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  1. #1
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    need some advice on going clipless

    Hi, I'm a 5'5'' female who does a lot of city riding and the occasional non-paved trail. I'm also thinking about doing some touring this summer. any advice on some not-so-expensive shoes/pedals? or certain features i should be looking?

  2. #2
    tsl
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    For similar usage, I settled on Shimano A520 pedals, marketed as their "road/touring" SPD pedal. SPDs are typically sold as MTB pedals, but the shoes permit normal walking. As a city rider, this is a key benefit for me. I run all my errands and do all my shopping in my SPD clipless shoes. My current shoes are a Bontrager model that's no longer made, so I can't make a recommendation.

    If you think you may still want to use regular shoes occasionally, the A530 pedals offer a platform on the other side. However, while some people think double-sided platform/clipless are the greatest thing since sliced bread, I found they were a pain. It seemed like no matter which shoes I wore, the wrong side was always up--which is frustrating in the middle of a busy intersection. Within a couple of months I found that I strongly preferred clipless, and switched to the A520s.

    More importantly, I followed the advice frequently given here to get my first clipless at the LBS. At my LBS, they swapped the pedals, did a cleat fitting, and gave me lessons for the (MSRP) price of the shoes and pedals. I was out the door for about $170. They also made me practice for a half-hour in the parking lot before sending me on my way. As a result, on my first ride in traffic (home from the LBS) I was confident. And four years later, I've still not had my first clipless fall.
    Last edited by tsl; 02-06-11 at 10:05 AM.
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  3. #3
    Я люблю суп abarth's Avatar
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    The most common clipless is SPD pedals and shoes, I use it on all my road, touring, mountain bikes. I even use SPD shoes for spin class at the gym. A decent pair of SPD shoes are around $50. Check with your local bike co-op, they may have used SPD pedals for $5-$10 a pair, just make sure there is no play on the spindle.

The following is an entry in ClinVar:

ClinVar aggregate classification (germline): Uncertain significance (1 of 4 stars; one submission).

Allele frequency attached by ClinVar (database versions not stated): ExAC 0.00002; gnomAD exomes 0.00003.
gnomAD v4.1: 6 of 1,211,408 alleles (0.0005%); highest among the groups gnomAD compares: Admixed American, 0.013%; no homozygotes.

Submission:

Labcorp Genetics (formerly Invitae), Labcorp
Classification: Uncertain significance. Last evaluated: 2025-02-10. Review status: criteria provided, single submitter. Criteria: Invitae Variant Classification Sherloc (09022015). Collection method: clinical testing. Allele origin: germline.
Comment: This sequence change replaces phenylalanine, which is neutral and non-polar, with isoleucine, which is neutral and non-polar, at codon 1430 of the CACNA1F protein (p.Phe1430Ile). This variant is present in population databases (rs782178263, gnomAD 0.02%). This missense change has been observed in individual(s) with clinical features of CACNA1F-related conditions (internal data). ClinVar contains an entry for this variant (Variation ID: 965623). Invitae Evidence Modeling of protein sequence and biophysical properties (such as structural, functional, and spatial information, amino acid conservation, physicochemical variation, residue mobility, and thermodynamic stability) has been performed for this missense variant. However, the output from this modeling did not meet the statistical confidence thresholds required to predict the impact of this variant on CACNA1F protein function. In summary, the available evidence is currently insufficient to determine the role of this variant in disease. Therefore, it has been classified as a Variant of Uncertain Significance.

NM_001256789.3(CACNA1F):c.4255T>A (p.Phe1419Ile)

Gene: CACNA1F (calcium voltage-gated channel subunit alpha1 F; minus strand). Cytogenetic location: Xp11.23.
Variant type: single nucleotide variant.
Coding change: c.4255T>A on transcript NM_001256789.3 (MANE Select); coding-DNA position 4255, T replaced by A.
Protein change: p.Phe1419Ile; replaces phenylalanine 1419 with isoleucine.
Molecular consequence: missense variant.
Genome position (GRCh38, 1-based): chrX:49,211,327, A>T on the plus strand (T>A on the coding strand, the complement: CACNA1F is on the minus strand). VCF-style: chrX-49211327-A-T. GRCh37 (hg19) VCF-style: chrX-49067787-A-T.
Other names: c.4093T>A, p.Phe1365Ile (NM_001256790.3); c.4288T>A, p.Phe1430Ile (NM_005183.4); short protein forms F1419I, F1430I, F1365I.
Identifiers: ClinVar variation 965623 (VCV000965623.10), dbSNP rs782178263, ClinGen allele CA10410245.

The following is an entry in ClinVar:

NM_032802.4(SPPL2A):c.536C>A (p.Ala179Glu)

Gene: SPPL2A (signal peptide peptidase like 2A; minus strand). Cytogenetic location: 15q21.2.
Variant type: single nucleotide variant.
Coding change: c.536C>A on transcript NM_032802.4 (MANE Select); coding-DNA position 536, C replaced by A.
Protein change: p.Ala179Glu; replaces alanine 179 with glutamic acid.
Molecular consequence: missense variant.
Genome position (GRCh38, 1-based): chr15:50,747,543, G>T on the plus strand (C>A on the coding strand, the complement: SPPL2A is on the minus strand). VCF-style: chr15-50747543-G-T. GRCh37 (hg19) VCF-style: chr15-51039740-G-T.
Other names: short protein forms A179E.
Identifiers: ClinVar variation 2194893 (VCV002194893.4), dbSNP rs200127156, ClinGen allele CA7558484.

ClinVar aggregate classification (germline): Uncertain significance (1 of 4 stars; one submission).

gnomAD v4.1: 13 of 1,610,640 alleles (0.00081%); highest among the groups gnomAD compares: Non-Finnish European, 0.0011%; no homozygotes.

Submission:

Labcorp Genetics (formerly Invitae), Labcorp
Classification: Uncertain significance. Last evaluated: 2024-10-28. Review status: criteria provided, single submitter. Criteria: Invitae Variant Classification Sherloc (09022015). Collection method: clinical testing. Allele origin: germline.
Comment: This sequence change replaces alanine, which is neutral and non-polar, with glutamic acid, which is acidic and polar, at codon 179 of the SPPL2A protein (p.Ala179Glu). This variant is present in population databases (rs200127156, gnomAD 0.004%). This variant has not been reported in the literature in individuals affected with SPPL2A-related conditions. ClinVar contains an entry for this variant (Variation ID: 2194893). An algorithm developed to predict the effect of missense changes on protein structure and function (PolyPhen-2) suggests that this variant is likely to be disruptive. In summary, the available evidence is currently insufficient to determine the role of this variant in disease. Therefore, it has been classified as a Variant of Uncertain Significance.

4. #4
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    The 520 pedals is my recommendation also. If you are unsure of the safety you could ask at your LBS if they have som sh55 cleats lying around. They are multirelease cleats that makes it easier to get out of the pedals than the regular ones. As long as you do not jump with the bike they are fine.

  5. #5
    Senior Member mulveyr's Avatar
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    Quote Originally Posted by gooner04 View Post
    Hi, I'm a 5'5'' female who does a lot of city riding and the occasional non-paved trail. I'm also thinking about doing some touring this summer. any advice on some not-so-expensive shoes/pedals? or certain features i should be looking?
    I've been very happy with the A530 SPD/Platforms for touring. During my last tour, the only shoes I brought along were Shimano SPD sandals ( http://www.zappos.com/shimano-spd-cycling-sandal-brown ), and they worked fantastic. The sandals were very walkable off of the bike, even more so than the mountain SPD shoes I normally wear. One thing you may want to look out for is that the footbed is pretty long, which is great for protecting your toes, but you may encounter toe-overlap issues with small framed bikes.

    Unlike the other posters so far, I would definitely stick with the dual-sided platforms for touring. After being in the saddle for 6-8 hours a day, I found that being able to swap to the platform side and move my feet around completely eliminated any issues I had with being locked-in for that long.
    Knows the weight of my bike to the nearest 10 pounds.

  6. #6
    coprolite fietsbob's Avatar
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    only clipless feet stuck in pedals fall I took was stopped. no mo, no go, fall over.

  7. #7
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    thanks! you guys have been really helpful

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